"The Raid 2" (c) Sony Pictures Classics

The Raid 2 (2014)

by - April 11th, 2014 - Movie Reviews

  • OverallBlu-ray Reviews: (#) out of 10
  • Explosive Raid 2 an Epic Fight to the Finish

    Rama (Iko Uwais) made it out alive. After surviving his ordeal inside a building overrun with drug dealers and their bloodthirsty minions with the help of his brother, he thought he’d be able to go home to his wife and newborn baby and resume his life as a rookie officer. But his actions have been noticed, and to make sure his family is safe he agrees to go deep undercover inside the criminal organization running the city and find out just how deep the corruption inside the police department descends.

    But what was supposed to be a few months of hardcore immersion into the vilest depths of the underworld suddenly transforms into a handful of years, Rama, now going by the moniker “Yuda,” spending three of them behind bars to more fully construct his cover. While there, he uses that time to protect and befriend Uco (Arifin Putra), the son of prominent and powerful kingpin Bangun (Tio Pakusodewo), and from the moment he gets out the undercover operative finds himself right at the very heart of the madness he’s been asked to help destroy.

    There’s nothing simple about The Raid 2. Writer/director Gareth Evans’ ambitious, complex follow-up to his surprise international action hit The Raid: Redemption, the sequel leaves the simple, straightforward ideas of its predecessor in the dust. It presents a sprawling, multi-character epic of revenge, corruption, honor and tragedy that’s like some sort of histrionic crossbreeding of Michael Mann’s Heat, Sidney Lumet’s Prince of the City, Martin Scorsese’s The Departed (and, by extension, Andrew Lau and Alan Mak’s Infernal Affairs) and Brian De Palma’s Scarface.

    The Raid 2 is massive, filled with eye-popping action sequences that blow the mind, everything in service to a story so convoluted and cryptic making heads or tails of its more nebulous aspects borderline impossible.

    Actually, massive doesn’t even to begin to describe what’s going on. Evans has imagined a world where double-crosses, assassinations and recrimination are a daily way of life, innocent bystanders just cannon fodder fit for annihilation. There are at least three different gangs vying for power, not to mention the numerous cops and politicians all on the take, everything swirling together in sea of mayhem and misery the likes of which the film’s own 150-minute running time can barely contain. Up is down, down is up and sideways, don’t even talk to me about sideways, everything so discombobulated I’m not even sure if the director himself knows how all of it fits together in the end.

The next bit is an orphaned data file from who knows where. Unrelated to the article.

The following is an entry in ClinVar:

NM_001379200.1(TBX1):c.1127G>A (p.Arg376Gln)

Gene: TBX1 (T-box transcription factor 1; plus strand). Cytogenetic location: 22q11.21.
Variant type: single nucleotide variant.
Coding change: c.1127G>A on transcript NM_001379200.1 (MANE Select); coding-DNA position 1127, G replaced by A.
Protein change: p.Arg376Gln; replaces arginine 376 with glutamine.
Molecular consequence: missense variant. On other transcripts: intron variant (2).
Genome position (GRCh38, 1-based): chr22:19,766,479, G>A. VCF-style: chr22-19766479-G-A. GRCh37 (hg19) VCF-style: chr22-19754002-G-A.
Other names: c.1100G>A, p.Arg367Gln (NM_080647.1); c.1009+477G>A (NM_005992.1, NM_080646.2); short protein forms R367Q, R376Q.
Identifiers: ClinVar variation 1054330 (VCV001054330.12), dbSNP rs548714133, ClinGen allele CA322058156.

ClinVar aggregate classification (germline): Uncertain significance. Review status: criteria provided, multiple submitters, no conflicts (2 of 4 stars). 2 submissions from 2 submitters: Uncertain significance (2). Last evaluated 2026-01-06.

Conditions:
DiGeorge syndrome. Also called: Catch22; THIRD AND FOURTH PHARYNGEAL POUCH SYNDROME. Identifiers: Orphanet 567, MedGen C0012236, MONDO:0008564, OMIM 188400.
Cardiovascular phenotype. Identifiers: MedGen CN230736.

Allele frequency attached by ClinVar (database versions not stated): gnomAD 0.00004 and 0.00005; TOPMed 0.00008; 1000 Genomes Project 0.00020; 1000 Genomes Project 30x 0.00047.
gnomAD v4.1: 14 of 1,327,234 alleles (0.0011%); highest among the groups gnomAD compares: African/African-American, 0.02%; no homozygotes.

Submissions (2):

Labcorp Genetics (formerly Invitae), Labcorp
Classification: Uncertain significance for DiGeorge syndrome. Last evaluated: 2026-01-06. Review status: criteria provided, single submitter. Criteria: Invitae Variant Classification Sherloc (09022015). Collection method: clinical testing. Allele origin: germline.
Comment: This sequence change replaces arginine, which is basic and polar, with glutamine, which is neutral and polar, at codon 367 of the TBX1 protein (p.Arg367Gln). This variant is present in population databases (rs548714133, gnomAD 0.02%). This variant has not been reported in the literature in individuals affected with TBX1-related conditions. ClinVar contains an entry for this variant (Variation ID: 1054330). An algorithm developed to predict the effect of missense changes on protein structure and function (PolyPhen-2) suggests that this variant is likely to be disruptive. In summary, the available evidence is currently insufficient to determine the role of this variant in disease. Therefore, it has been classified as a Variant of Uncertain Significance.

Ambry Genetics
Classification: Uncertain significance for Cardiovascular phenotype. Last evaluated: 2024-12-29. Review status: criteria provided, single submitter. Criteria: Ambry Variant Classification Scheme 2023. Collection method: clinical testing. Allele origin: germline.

Funny thing is, even with so much more going on, even with so many pieces vying for attention, The Raid 2 is every bit as relentless as its predecessor, Evans staging scene after scene of epic action fireworks overflowing in imagination and enthusiasm. From a singularly fascinating prison yard brawl in an ocean of mud, to a hammer-wielding femme fatale slicing and dicing her way through a subway care filled with fellow enforcers, to a magnetic centerpiece inside a grungy nightclub between a lethal nondescript hitman and a cadre of machete-wielding marauders intent on doing him in, every moment is a dance with death Fred Astaire and Gene Kelly would have been proud to have choreographed themselves. There is a musical quality to these set pieces that are one of kind and incandescent in their splendor, each action sequence a violent mélange of grace, elegance and pugilistic grotesquerie that’s truly one of a kind.

    At the same time, much like The Raid: Redemption, all of this can feel a bit much at times, and forgive me if there were moments were all the bloodletting made me feel more than a little punch drunk. On top of that, the story is so big, has so many moving pieces, it understandably has trouble coming together all that cohesively, characters coming and going so frequently few of them resonate on anything close to approaching an emotional level. Evans may have a genius where it comes to staging action but handling story and narrative arcs still isn’t exactly his specialty, the fact he loses his grip on them from time to time hardly a surprise.

    Nonetheless, as sequels go this one is such a monumental improvement over its first chapter I’m almost agog at what it is the filmmaker has accomplished. The film is filled with wonderful moments, all of it centered around an identifiable hero who risks all that makes him what he is in order to save a family he loves more than anything on the face of the planet. The Raid 2 isn’t without its problems, isn’t completely devoid of issues, but that doesn’t make it any less of an eye-popping, action-filled delight, Evans cementing himself as a genre director par excellence whose star continues to rise.

    Film Rating: 3 out of 4

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